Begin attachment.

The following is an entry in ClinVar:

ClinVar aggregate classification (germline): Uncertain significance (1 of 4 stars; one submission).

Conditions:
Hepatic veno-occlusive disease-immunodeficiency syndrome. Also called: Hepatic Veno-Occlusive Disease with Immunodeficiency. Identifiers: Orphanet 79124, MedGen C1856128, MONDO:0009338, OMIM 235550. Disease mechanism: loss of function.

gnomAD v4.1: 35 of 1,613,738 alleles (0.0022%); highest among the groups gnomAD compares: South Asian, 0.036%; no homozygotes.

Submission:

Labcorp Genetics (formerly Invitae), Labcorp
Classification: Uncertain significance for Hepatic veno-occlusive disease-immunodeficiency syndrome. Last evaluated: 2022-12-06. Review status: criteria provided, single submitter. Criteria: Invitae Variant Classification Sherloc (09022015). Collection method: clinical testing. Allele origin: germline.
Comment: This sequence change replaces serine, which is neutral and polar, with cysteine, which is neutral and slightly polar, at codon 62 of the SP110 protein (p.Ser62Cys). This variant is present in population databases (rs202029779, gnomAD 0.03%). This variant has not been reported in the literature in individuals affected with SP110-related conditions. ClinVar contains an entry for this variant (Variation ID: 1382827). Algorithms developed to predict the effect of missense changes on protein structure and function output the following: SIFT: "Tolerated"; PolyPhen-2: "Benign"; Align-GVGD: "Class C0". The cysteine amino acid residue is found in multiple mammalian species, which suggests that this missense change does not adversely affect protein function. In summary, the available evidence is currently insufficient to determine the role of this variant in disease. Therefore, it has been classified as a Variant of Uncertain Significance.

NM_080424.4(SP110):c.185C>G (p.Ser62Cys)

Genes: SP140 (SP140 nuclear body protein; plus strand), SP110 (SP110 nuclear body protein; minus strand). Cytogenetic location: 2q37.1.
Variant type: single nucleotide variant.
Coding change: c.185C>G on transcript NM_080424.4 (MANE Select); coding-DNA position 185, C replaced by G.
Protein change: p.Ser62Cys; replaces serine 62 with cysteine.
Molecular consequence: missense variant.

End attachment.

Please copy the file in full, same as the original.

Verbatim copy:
The following is an entry in ClinVar:

ClinVar aggregate classification (germline): Uncertain significance (1 of 4 stars; one submission).

Conditions:
Hepatic veno-occlusive disease-immunodeficiency syndrome. Also called: Hepatic Veno-Occlusive Disease with Immunodeficiency. Identifiers: Orphanet 79124, MedGen C1856128, MONDO:0009338, OMIM 235550. Disease mechanism: loss of function.

gnomAD v4.1: 35 of 1,613,738 alleles (0.0022%); highest among the groups gnomAD compares: South Asian, 0.036%; no homozygotes.

Submission:

Labcorp Genetics (formerly Invitae), Labcorp
Classification: Uncertain significance for Hepatic veno-occlusive disease-immunodeficiency syndrome. Last evaluated: 2022-12-06. Review status: criteria provided, single submitter. Criteria: Invitae Variant Classification Sherloc (09022015). Collection method: clinical testing. Allele origin: germline.
Comment: This sequence change replaces serine, which is neutral and polar, with cysteine, which is neutral and slightly polar, at codon 62 of the SP110 protein (p.Ser62Cys). This variant is present in population databases (rs202029779, gnomAD 0.03%). This variant has not been reported in the literature in individuals affected with SP110-related conditions. ClinVar contains an entry for this variant (Variation ID: 1382827). Algorithms developed to predict the effect of missense changes on protein structure and function output the following: SIFT: "Tolerated"; PolyPhen-2: "Benign"; Align-GVGD: "Class C0". The cysteine amino acid residue is found in multiple mammalian species, which suggests that this missense change does not adversely affect protein function. In summary, the available evidence is currently insufficient to determine the role of this variant in disease. Therefore, it has been classified as a Variant of Uncertain Significance.

NM_080424.4(SP110):c.185C>G (p.Ser62Cys)

Genes: SP140 (SP140 nuclear body protein; plus strand), SP110 (SP110 nuclear body protein; minus strand). Cytogenetic location: 2q37.1.
Variant type: single nucleotide variant.
Coding change: c.185C>G on transcript NM_080424.4 (MANE Select); coding-DNA position 185, C replaced by G.
Protein change: p.Ser62Cys; replaces serine 62 with cysteine.
Molecular consequence: missense variant.